Excerpted from *A Dictionary of Fabulous Beasts*, by Richard Barber and Anne Riches and *Numbers*, by David Wells.

**Number**: 1.61803 39887 49894 84820 45868 34365 63811 77203 09179 80576…

The Divine Proportion

The Divine Proportion or the Golden Ratio, equal to (sqrt(5)+1)/2.

In the pentagram, which the Pythagoreans regarded as a symbol of health, the ratio of AB to BC is the Golden Ratio.

Euclid in his *Elements* calls this division ‘in the extreme and mean ratio’ and used it to construct first a regular pentagon, then the two most complex Platonic solids, the dodecahedron, which has 12 pentagonal faces, and the icosahedron, which is its dual. The mystical significance of these beautiful polyhedra to the Greeks was naturally transferred to the Golden Ratio.

If a rectangle is drawn whose sides are in the Golden Ratio, it may be divided into a square and another, similar, rectangle. This process may be repeated *ad infinitum*. It is possible to draw an equiangular spiral through successive vertices of the sequence of rectangles.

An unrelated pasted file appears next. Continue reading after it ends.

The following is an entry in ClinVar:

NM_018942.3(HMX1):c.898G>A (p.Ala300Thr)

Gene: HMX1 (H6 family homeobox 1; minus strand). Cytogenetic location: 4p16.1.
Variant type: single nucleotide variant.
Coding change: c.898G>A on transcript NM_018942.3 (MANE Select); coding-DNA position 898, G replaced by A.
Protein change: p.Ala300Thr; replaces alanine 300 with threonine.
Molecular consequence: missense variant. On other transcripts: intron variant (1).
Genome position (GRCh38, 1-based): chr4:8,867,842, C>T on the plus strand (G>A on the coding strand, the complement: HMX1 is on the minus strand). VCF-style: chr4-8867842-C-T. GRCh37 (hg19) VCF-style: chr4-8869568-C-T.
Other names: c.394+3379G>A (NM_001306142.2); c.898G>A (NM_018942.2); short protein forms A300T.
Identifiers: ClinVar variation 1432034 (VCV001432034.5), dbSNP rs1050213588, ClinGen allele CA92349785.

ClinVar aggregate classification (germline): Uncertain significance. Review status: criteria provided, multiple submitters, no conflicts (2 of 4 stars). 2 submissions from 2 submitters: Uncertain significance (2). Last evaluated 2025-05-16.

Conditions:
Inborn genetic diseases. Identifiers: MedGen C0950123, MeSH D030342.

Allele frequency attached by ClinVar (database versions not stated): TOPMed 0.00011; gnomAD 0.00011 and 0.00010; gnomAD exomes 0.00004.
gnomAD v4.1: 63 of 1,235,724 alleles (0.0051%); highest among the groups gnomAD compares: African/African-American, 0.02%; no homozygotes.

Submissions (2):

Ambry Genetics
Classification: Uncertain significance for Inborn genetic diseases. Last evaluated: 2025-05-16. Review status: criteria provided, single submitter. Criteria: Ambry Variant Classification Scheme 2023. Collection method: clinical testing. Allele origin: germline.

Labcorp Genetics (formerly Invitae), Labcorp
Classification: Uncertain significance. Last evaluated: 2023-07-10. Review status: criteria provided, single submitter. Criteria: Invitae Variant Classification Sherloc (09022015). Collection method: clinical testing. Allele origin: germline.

The Golden Ratio, Φ, itself is intimately related to the Fibonacci sequence. Like Φ², the higher powers of Φ can all be expressed very simply in terms of Φ. Each power is the sum of the 2 previous powers, and the coefficiencts form the Fibonacci sequence over again, as do the integer parts of the powers.

(The Golden Ratio is often found in nature, in the spiral structure of sea shells and in the branches of plants and trees. See this Wikipedia article for more information.)

**Beast**: Anaye

The Anaye or Alien Gods of Navaho Indian myth are giants and monsters born of women without intervention of men. They include Thelgeth, who was headless and hairy, Tsanahale, harpy-like with feathered back, the Binaye Ahani, twins without legs or arms who slew with their eyes, and a nameless monster whose hair grew into the rock so that it could not fall from the cliff where it lived, and which preyed on travellers. They were all slain by the son of the water and the son of the sun, except for Old Age, Cold, Poverty, and Famine; these were allowed to live on, lest men should cease to honour the gods who protected them against these woes.

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